I created BudgetSimple around a budgeting philosophy my wife and I had used in Excel. Something I’ve realized over the years is that there is basically no one right way to budget, so some people come to BudgetSimple confused about how it works or why it doesn’t work a way they are used to. Hopefully walking through how I use it will help you figure it out for your finances!
First, BudgetSimple is monthly. This is the first thing that trips people up because not everyone gets paid monthly, and many people think of budgeting as allocating individual dollars of your paycheck. While it is that, it’s also not a great idea to budget that way, since if you get a new job or your pay schedule changes, you have to relearn how to do your finances.
So why monthly? Well, first most large regular expenses like rent or mortgages, or car payments are due monthly. Second, months are standard periods of time that let you easily compare one to another. If you do bi-weekly budgeting, it may be very hard to compare Week 12 of the year to Week 32, but April to October is easier.
Ok, so enough about that, how do I actually use BudgetSimple? First, I use BudgetSimple Plus, so all of my transactions automatically get downloaded and categorized. If you don’t have Plus, that’s ok, you just enter the transactions yourself. Even though BudgetSimple does a pretty good job of categorizing (and it learns over time to get better), I still always go to the “Transactions” view, and look at all of the “yellow” transactions that have been downloaded since my last visit.
This helps me see if any need to be recategorized, but it’s also really important to keep an eye on your finances, in case you are spending more than you want, or as I recently noticed, someone has used your card fraudulently! Automatic downloading doesn’t mean finances on cruise control, I strongly encourage all users to login every day and look at all spending.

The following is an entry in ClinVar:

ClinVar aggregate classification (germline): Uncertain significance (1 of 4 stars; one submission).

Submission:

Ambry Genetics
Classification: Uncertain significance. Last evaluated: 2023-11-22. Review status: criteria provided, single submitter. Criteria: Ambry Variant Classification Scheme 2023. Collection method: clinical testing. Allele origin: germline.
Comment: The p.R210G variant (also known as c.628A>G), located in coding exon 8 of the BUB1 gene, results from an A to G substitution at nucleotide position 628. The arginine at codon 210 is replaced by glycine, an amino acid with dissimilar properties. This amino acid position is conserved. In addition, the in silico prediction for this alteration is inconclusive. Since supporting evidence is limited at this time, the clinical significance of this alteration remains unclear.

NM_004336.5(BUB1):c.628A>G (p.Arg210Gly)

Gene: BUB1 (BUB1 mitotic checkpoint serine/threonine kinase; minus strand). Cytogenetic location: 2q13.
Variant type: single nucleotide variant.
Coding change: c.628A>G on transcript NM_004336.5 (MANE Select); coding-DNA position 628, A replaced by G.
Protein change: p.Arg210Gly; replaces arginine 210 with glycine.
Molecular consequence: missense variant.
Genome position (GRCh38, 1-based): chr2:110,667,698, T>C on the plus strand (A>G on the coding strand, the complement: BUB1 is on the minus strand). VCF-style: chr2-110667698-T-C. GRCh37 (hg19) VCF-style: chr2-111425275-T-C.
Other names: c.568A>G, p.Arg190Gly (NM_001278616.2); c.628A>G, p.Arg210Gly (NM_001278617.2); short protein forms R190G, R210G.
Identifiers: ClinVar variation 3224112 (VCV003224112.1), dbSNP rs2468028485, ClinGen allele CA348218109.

After I am happy with my categorization, I look how I’m doing compared to my budget goals.
Here’s some common problems people encounter, and how I handle them:
What About Expenses Like Insurance Which Are Due Once Every 6 Months?
For these, I create a Savings Fund called “Insurance”, under the Tools area. I take the total number I need for 6 months, divide by 6, and make a corresponding budget category for that amount, so I’m saving 1/6th of the cost of my insurance every month in my budget.
When the actual insurance bill comes due, I log it as an “Unbudgeted” Insurance transaction, and then manually create an offsetting debit from my Insurance fund (so I track a -$600 expense to cancel it out).
What About a Surplus or Deficit?
Most likely you won’t perfectly spend everything in a month. There are two ways I handle this. If I have a surplus (I spent less than a planned), typically I’ll just take that amount of money and add it to savings. I might also choose to carry over that surplus to the next month, so if I spent $150 of $200 planned for dining out, maybe I’ll plan $250 of dining out next month! If there is a deficit, I do one of those two things as well. Either I put less into savings, or I carry the deficit over to the next month. BudgetSimple has a feature that automatically allows you to choose one method or the other.
What If I Get Paid On Commission Or Irregularly?
I’ve been there, I’ve done and sometimes still do contracting work, or I’ll sell some stuff on eBay, or for whatever reason my pay is different. The nice thing with BudgetSimple is every month is a distinct budget. So create a pessimistic (low) plan of what you believe you’ll earn that month, and the next month it can be different.
What If I Get Paid Bi-Weekly?
Create your monthly budget, and budget around the income of two paychecks. There will be one/two months a year where you’ll get three paychecks, simply treat that third paycheck as a bonus! This is a surprisingly nice way to hack your savings growth.